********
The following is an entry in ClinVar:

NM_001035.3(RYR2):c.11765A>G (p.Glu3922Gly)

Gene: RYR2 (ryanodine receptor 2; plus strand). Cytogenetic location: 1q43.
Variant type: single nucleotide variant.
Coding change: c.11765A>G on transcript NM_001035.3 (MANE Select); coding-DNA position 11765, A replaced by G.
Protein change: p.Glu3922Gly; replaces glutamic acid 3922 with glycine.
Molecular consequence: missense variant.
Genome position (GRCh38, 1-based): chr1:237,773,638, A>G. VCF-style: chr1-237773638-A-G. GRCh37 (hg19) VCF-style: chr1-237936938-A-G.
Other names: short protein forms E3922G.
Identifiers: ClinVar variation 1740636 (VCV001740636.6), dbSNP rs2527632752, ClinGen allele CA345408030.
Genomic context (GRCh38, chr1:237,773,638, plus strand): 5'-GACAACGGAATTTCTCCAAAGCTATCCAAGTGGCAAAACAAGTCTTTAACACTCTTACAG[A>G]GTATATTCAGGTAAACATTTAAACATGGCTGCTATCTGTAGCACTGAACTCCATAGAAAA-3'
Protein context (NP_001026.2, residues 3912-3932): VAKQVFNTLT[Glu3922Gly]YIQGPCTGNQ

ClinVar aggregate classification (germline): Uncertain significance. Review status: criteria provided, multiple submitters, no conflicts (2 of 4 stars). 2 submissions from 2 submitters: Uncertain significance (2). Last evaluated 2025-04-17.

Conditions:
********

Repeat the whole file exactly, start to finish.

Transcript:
The following is an entry in ClinVar:

NM_001035.3(RYR2):c.11765A>G (p.Glu3922Gly)

Gene: RYR2 (ryanodine receptor 2; plus strand). Cytogenetic location: 1q43.
Variant type: single nucleotide variant.
Coding change: c.11765A>G on transcript NM_001035.3 (MANE Select); coding-DNA position 11765, A replaced by G.
Protein change: p.Glu3922Gly; replaces glutamic acid 3922 with glycine.
Molecular consequence: missense variant.
Genome position (GRCh38, 1-based): chr1:237,773,638, A>G. VCF-style: chr1-237773638-A-G. GRCh37 (hg19) VCF-style: chr1-237936938-A-G.
Other names: short protein forms E3922G.
Identifiers: ClinVar variation 1740636 (VCV001740636.6), dbSNP rs2527632752, ClinGen allele CA345408030.
Genomic context (GRCh38, chr1:237,773,638, plus strand): 5'-GACAACGGAATTTCTCCAAAGCTATCCAAGTGGCAAAACAAGTCTTTAACACTCTTACAG[A>G]GTATATTCAGGTAAACATTTAAACATGGCTGCTATCTGTAGCACTGAACTCCATAGAAAA-3'
Protein context (NP_001026.2, residues 3912-3932): VAKQVFNTLT[Glu3922Gly]YIQGPCTGNQ

ClinVar aggregate classification (germline): Uncertain significance. Review status: criteria provided, multiple submitters, no conflicts (2 of 4 stars). 2 submissions from 2 submitters: Uncertain significance (2). Last evaluated 2025-04-17.

Conditions: